A 2015 Fidelity Investments survey, which for some reason is being frequently reported on by the media now, found that 43 percent of Americans, who are married or in long-term committed relationships, do not know what their partner earns. Moreover, among that group, 10 percent were off by $25,000 or more.
Clearly, couples come in many forms these days, but this survey is of real concern, since no matter what the facts and circumstances of the relationships are, it would seem that in 2016, there should be more financial transparency than this. By the way, the survey doesn’t go into whether the uninformed partner simply does not care about what the other partner earns, or whether the other partner is keeping it a secret.
It would seem that if there is always enough money to go around for the couple, both jointly and individually, and there always will be, this information may not be that important, or not seem that important. However, if there is a need for a joint budget, and the need to achieve common financial goals and objectives — like minimizing overall debt, providing for the education of children and an eventual retirement with dignity — this information is critical to an effective household financial plan and, no doubt in some cases, a healthy relationship.
No matter what the couple’s situation may be, it is important that there be access to all of the relevant financial information of the other partner in case something happens – a long-term illness, disability or death. In my personal situation, where my wife and I mostly maintain separate personal finances, I keep a file with my personal financial information that I periodically update. For example, semi-annually, I will put in the file copies of my current bank and investment statements. In addition, I have separate files with my one credit card’s statements and my other personal bills; each of the separate household bills that I pay, but that we both contribute to; and the household contracts I am responsible for monitoring, like snowplowing, insurances, and furnace maintenance. These are all in a single filing cabinet, and my wife knows where they are.
There is even one step further that you can take to provide your partner and family some additional peace of mind, and perhaps save them some time and money. In talking about this survey with a number of people at the Fringe Festival, one woman expressed that she had recently lost her husband. She said that in addition to identifying all of the relevant financial information, he has written down all of the additional information he could think of about the household. When the vehicles had to be registered and inspected, when the furnace needed to be cleaned and inspected under the maintenance contract, when the roof was last replaced and the driveway sealed. Which plumber, handyman, painter, and heating contractor he hired, and their telephone numbers. When the plants had to be fertilized, where the lawnmower was serviced, and so much more. I really like that idea, and will do that myself.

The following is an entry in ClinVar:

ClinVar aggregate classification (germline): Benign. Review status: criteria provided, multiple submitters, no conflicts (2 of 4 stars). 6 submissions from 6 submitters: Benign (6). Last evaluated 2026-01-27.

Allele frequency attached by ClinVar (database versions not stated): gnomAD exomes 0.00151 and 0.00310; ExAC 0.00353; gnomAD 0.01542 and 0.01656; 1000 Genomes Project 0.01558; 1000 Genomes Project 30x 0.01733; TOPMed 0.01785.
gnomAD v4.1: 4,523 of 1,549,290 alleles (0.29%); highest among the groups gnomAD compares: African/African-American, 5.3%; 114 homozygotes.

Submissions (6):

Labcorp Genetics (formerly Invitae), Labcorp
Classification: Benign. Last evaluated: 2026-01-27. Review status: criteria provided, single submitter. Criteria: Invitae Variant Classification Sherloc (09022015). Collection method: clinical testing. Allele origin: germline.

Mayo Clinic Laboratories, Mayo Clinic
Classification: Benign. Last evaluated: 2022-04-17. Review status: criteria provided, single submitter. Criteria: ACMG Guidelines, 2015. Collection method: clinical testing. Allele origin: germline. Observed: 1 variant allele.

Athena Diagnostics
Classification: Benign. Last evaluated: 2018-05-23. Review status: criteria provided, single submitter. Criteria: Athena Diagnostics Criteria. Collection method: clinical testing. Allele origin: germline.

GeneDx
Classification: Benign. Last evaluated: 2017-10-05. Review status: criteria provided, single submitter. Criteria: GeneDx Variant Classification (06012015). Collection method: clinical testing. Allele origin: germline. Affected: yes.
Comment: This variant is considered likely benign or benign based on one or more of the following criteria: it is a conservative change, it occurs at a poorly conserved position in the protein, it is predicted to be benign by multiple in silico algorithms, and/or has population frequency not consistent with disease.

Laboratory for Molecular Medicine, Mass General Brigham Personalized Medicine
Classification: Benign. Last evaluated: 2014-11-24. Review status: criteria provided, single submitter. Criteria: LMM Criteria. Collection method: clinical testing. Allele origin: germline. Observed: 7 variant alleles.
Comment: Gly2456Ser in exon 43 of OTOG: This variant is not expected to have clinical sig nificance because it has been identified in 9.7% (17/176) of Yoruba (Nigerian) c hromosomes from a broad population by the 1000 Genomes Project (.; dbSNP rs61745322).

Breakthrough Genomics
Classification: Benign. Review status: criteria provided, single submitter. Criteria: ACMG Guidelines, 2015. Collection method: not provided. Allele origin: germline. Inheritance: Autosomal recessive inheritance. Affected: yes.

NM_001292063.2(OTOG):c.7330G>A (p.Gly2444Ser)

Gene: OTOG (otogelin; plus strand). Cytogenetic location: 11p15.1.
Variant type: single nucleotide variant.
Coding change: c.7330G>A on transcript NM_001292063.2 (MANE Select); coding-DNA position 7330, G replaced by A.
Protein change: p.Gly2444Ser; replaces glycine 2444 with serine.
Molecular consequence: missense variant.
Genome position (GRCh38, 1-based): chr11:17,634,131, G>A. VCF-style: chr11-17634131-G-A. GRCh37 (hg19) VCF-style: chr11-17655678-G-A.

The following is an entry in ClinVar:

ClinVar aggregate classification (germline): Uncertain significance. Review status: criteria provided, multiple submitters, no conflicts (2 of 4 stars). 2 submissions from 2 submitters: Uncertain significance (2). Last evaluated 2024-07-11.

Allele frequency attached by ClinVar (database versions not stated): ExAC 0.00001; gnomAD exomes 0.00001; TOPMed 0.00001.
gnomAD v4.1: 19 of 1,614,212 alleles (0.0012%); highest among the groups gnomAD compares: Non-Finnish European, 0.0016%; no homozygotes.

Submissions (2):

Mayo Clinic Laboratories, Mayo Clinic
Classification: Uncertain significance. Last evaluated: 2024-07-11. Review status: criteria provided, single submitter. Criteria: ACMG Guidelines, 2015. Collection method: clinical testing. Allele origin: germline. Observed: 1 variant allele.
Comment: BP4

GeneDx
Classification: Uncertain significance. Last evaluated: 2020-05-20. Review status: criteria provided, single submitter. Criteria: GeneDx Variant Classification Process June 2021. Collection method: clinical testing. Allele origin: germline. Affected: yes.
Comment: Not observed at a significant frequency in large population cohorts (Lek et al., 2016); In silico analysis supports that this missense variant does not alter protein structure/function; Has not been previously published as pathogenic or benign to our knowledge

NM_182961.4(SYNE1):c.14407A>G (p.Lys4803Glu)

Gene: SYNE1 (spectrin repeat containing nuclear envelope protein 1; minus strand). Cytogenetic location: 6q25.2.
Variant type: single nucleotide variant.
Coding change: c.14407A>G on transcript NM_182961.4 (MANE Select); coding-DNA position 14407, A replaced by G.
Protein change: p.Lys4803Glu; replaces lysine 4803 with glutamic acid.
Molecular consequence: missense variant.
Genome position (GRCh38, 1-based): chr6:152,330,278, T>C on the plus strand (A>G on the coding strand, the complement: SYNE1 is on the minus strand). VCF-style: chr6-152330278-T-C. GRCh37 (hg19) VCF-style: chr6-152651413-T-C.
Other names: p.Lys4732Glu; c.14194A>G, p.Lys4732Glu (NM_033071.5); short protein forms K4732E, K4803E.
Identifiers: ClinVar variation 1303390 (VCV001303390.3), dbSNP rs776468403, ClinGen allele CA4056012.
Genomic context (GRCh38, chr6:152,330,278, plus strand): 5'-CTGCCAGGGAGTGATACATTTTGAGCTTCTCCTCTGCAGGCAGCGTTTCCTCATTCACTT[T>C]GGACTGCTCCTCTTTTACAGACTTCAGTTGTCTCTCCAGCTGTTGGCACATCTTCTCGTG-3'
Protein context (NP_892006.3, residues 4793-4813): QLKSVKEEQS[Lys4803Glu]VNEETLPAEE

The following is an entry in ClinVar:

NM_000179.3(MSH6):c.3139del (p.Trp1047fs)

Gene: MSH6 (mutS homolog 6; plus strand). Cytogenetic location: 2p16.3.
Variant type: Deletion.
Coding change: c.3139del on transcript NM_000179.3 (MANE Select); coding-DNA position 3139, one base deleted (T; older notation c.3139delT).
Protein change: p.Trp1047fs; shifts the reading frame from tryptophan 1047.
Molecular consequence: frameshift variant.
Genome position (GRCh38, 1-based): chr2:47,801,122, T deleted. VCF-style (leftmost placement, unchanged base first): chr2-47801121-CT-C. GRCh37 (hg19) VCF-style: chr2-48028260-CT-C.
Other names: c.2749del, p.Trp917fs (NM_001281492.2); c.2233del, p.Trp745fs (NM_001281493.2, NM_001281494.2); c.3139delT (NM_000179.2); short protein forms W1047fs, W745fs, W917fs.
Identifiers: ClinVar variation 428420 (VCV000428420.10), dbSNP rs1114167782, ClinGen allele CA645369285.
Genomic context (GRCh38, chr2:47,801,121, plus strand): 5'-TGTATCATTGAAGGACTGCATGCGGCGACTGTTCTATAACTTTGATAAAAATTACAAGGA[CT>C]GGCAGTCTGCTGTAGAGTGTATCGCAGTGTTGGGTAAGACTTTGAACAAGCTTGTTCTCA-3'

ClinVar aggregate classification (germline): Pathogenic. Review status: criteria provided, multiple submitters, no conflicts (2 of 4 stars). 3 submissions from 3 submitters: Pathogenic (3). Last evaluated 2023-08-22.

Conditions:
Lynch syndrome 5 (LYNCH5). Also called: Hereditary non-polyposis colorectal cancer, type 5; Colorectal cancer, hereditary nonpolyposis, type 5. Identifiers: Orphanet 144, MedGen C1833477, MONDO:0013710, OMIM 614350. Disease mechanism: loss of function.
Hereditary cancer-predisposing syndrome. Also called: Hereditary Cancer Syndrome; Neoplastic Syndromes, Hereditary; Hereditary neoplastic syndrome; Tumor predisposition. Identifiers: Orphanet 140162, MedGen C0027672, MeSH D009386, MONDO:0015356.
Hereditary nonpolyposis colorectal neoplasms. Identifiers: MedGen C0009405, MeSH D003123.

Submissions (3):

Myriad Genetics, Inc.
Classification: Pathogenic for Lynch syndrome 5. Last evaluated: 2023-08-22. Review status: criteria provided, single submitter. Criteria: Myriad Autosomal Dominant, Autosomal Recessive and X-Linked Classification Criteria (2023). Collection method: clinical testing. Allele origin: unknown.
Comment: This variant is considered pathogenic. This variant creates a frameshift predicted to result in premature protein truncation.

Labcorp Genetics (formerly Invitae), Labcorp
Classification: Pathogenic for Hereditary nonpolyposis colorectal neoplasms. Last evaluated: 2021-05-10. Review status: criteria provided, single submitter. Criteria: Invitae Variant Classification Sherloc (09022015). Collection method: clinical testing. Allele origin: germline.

On a different subject, we have talked about the popularity of gift cards in the past. We have also discussed selling gift cards, and the problems of fees and expirations, if they are not used in a timely manner. Of course, these problems can be avoided by gifting cash, which is “King.”
This week there was good news for gift card holders. A bill was signed into law in New York state to take effect on Dec. 25, which expands the expiration date to five years. In addition, unused gift cards cannot be charged a fee until 25 months, up from the previous time of 13 months, and only after three years can there be a monthly service fee charged. In any event, make sure that you know and understand all of the terms and conditions of any gift card that you purchase or receive,
In the next column we will look at those Reverse Mortgages.
John Ninfo is a retired bankruptcy judge and the founder of the National CARE Financial Literacy Program.